unplanted

planes, cons and automobiles

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It occurred to me that my last post might have come across a little, er, bitchy.  And it’s occurred to me that I’m not going to leave The Land of the Screaming Child for another hour or so. 

 

Really, I’ve had some adventures on this trip.  Take, for example, my arrival in San Francisco.

 

The flight was a normal one, on time and relaxing.  I’d made reservations with a shuttle before I left and the reservation guy told me to call him as soon as I got off the plane.  ‘Don’t even go to baggage claim,’ he said. ‘Just call me from the first payphone you see.’

 

So I did.  And he asked if I’d picked up my bags, to which I replied: ‘Um.  No.  You told me not to.’  So he suggested I get my luggage and call him back.

 

So I did.  And he gave me directions to the pickup zone, told me to follow the detour and wait for him at Courtyard One.  Of course I did.  I waited and I waited. 

 

Eventually, a guy in a shuttle drove up.  Now I’d reserved a shuttle with a company called Silicon.  The shuttle that arrived said East Bay.  It looked like it was destined for the junk heap.  Peeling paint.  Rust.  Dents.  I figured it wasn’t mine.  So I stood there, looking stupid, waiting for another van. 

 

The guy in the East Bay van got out and approached me (I was the only one standing on the curb).  Here’s how I remember our conversation:

 

Him: Jose?

Me: Um.  No.  I’m Kim.

Him: Telephone?

Me: Cell phone?

Him: Telephone Jose?

Me: Excuse me?

Him: Telephone.

Me: Yeah, I called.  Are you Silicon Valley?

Him:  Shuttle?

Me:  Are you my shuttle?

Him: Yes, yes.  Come on.

Me: I made reservations with Silicon Valley Airporter.  Is that you?

Him: [something in Spanish]

Me: [blink.  Blink blink.]

Him: You fly?

Me: Yes.  I just got here.

Him: Where?

Me: Um.  Seattle. [Then, with a little more confidence.] I flew in from Seattle.

Him: Jose?

Me: [Blink.]

Him: Where?

Me: Where am I going?

Him: Si.

Me: Um.  Palo Alto.  The Sheraton.

Him: Okay.  Come.

Me:  Are you the guy I called?

Him: It’s okay.  Come.  Get in van.

Me: Uh, okay.

 

I swear to you this is how the conversation went.  I got in the van and took my seat behind two very angry businessmen.  I don’t know where they came from or where they were going, but they were pissed. 

 

So we took off, tearing through the pick-up/drop-off lanes.  And then we stopped.  I fell forward, bumped against the seat in front of me.  The businessmen growled.  The driver rolled down his window, started shouting at a cop.  The cop came over, hand on gun.  The driver, in a very thick Spanish accent, yelled ‘Officer, officer!  I am very sick!  Can I please leave my van here?  I am very sick!’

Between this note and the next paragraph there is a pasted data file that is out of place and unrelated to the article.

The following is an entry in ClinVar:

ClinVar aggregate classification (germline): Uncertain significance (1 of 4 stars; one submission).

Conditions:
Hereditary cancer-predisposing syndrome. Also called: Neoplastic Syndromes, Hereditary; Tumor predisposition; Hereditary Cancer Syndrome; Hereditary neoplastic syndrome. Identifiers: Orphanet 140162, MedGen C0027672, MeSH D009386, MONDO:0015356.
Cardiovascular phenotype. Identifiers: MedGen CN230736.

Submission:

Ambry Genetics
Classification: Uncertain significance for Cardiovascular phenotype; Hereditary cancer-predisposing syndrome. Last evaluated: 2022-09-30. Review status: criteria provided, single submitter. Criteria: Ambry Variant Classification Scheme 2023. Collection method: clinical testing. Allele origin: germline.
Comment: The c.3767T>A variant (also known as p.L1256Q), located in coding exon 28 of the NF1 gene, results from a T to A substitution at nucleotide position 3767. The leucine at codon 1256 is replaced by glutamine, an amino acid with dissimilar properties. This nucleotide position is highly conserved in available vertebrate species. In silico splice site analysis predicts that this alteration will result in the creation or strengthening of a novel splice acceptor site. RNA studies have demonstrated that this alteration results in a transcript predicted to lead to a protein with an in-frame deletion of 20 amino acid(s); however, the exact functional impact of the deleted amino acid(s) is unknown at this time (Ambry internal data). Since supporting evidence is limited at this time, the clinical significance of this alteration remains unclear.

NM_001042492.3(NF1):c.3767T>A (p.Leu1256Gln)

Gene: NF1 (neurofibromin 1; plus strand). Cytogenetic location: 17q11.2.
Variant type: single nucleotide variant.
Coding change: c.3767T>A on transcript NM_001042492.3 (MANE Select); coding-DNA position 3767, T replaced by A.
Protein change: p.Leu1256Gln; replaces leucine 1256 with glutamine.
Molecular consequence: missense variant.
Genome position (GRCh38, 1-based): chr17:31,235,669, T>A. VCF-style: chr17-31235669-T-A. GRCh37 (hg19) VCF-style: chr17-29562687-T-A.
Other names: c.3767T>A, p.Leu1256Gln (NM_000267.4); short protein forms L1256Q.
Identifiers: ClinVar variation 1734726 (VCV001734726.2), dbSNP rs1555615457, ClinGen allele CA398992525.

The cop, apparently stunned, nodded and backed away, hand still on gun.  The driver rolled up the window, jumped out of the van and disappeared into the building.  The businessmen growled more and beat their hands on their thighs.  I wondered where I was and what I was doing there. 

 

It was over 100 degrees outside.  Inside the van it was hotter.  We couldn’t roll the windows down.  One of the businessmen opened the door, but it swung shut and nearly hit his foot.  He growled, swung the door open again and braced it with his arm.

 

Eventually, after twenty or so minutes, the driver returned.  I wasn’t sure I should be thankful.

 

We tore off again, along the airport terminal, swung into a parking lot, then turned around and went back to the place where I’d been kidnapped.  A lone woman stood on the curb.  The driver rolled down the window, shouted ‘Jose?’  She shook her head, waved him off.  The driver got out of the van, approached the woman.  I couldn’t hear what he was saying, but I had a pretty good idea.  Eventually the woman got into the van, sat next to me.  The businessmen growled.  The woman took out her palm pilot.  I sweated and prayed.

 

It went on like this for two more hours.  We headed down the freeway, dodging in and out of traffic.  Switching lanes without warning.  We passengers were flung to and fro, our bodies slamming into one another’s.  (Did I mention the fact that the seatbelts didn’t work? It’s true.)

 

Finally, he found my hotel.  I gave him my credit card and hoped for the best.  And then it happened.  He processed my card, turned to me and asked:

‘How much tip?’

 

By then I’d learned his language.  Bravely, I spoke:

 

‘Tip?’  And I shook my head and shrugged my shoulders as though the word held absolutely no meaning. 

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Author: Kim Sharp

more later

2 thoughts on “planes, cons and automobiles

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